Courtney Pine - Out Of Many, One People

Courtney Pine, the key jazz musician of his generation in the UK has formed a new version of the seminal 1980s big band, the Jazz Warriors. Instead of merely revisiting the past, the saxophonist has created the JazzWarriors Afropeans with the intention of reflecting through his music and ideas the 200 years since the abolition of the Transatlantic Slave Trade in the former British Empire. He achieved this aim by recording a live album last October recorded at the Barbican which will
be released later this year. Courtney Pine - Out Of Many, One People
Ahead of its release, in this exclusive interview with Kevin Le Gendre, Courtney warns against dangerous complacency, in a climate nationally and internationally where racial discrimination and intimidation still takes place and even highly respected scientific figures and writers can make ill judged remarks about race that demand a response in words and music

In British history, last year may be noted for a number of events, happenings that, like the people of Curtis Mayfield, were darker than blue. From floods to sporting failure to the Northern Rock financial crisis, there were calendar days that many would possibly care to forget. However, much of the cultural and philosophical activity of these past 12 months was devoted to a very solemn act of remembrance as 2007 marked the bi-centenary of the abolition of the transatlantic slave trade.

Organised by Serious, Passage Of Music presented a series of concerts to mark the occasion. One of the keynote gigs of the season took place at London’s Barbican last October. It was the debut of Jazz Warriors Afropeans, a 15-piece ensemble led by saxophone virtuoso Courtney Pine.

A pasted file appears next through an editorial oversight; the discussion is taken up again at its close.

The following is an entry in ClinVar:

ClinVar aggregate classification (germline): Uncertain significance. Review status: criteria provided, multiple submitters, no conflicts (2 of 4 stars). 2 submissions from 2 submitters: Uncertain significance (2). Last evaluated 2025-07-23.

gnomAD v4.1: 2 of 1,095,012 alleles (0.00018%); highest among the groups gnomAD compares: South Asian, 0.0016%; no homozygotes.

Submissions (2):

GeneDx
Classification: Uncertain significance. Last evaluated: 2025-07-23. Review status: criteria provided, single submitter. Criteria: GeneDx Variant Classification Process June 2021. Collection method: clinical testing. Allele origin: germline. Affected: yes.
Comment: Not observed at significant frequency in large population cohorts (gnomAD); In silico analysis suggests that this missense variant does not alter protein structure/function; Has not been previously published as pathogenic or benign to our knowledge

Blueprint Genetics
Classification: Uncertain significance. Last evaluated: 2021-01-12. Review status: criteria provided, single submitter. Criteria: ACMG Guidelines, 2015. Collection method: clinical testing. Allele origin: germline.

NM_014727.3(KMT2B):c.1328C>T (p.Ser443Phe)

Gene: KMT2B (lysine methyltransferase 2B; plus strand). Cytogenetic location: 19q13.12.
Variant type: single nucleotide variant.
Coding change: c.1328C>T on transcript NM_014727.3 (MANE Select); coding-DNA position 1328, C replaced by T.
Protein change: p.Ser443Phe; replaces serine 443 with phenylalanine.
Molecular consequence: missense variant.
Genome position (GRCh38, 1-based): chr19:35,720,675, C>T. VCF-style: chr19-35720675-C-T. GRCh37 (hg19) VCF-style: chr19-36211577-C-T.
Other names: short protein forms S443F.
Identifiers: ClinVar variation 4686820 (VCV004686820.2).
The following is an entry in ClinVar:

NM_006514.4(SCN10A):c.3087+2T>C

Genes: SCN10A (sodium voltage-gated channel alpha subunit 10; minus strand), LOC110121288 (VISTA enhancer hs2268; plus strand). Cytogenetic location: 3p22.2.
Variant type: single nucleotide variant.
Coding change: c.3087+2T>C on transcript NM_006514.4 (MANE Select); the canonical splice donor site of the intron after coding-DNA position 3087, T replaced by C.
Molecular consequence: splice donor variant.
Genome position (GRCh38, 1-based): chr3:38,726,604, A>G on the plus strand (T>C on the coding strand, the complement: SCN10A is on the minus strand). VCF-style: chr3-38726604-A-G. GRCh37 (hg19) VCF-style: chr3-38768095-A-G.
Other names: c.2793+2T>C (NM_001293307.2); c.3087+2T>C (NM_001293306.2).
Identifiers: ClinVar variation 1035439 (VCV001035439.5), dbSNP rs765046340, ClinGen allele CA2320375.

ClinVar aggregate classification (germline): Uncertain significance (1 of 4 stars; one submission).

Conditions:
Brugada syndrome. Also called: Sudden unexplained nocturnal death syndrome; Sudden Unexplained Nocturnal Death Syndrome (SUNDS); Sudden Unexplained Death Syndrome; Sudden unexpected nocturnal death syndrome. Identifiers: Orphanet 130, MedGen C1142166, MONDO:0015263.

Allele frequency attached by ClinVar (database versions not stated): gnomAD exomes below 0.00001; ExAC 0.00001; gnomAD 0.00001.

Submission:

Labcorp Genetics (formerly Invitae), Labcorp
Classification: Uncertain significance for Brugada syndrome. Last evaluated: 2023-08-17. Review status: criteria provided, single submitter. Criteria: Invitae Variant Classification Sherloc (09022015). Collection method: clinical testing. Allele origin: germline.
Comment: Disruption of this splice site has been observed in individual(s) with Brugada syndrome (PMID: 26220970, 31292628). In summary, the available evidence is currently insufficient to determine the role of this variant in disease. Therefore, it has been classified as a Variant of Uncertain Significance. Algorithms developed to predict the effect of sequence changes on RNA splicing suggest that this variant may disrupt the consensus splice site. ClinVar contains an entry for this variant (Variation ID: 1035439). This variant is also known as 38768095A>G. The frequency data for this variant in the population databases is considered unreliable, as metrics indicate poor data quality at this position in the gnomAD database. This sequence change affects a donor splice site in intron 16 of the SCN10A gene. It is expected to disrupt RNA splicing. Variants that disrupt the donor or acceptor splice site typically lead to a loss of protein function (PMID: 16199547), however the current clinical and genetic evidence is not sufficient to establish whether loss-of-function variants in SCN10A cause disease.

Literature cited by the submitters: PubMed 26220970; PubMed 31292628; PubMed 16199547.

“The bi-centenary of the abolition of slavery came up and I thought well… am I not going to do anything?” Pine explains. “So I thought about it, a year before the last year. That’s when the idea came about doing something special for October.

“I knew it had to be something strong. What happened in the end was like my band with the Jazz Warriors but that wasn’t the idea for me. It was about the Jazz Warriors.”

This was thus a new ensemble borne not so much from an old one but as the spirit thereof. Some two decades ago, the original 20-piece Jazz Warriors provided solid ground for a trailer load of London’s junior as well as senior black British improvisers. Hence the band’s sole recording, Out Of Many One People, featured a 21-year-old Brian Edwards alongside a 32-year-old Gary Crosby and a 52-year-old Harry Beckett. Other players such as Gail Thompson, Orphy Robinson, Alan Weekes, Cleveland Watkiss, Claude Deppa, Mark Mondesir, Ray Carless, Mamadi Kamara, Phillip Bent, Andy Grappy and Steve Williamson, to name but some, were also members.

Just as the original aggregation provided an informal yearbook, a register of names of the here and now who could potentially shape the future of British jazz, so the Afropeans present a snapshot of key new and established figures from the past decade. Late 30-somethings such as Byron Wallen, Jason Yarde, Omar Puente and Alex Wilson are in the ranks alongside acclaimed 20-somethings Nathaniel Facey, Jay Phelps, Shabaka Hutchings and Ayanna Witter-Johnson, all under the aegis of 40-something Pine.

This is an extract from Jazzwise Issue #116 to read the full feature and receive a Free CD Subscribe Here...

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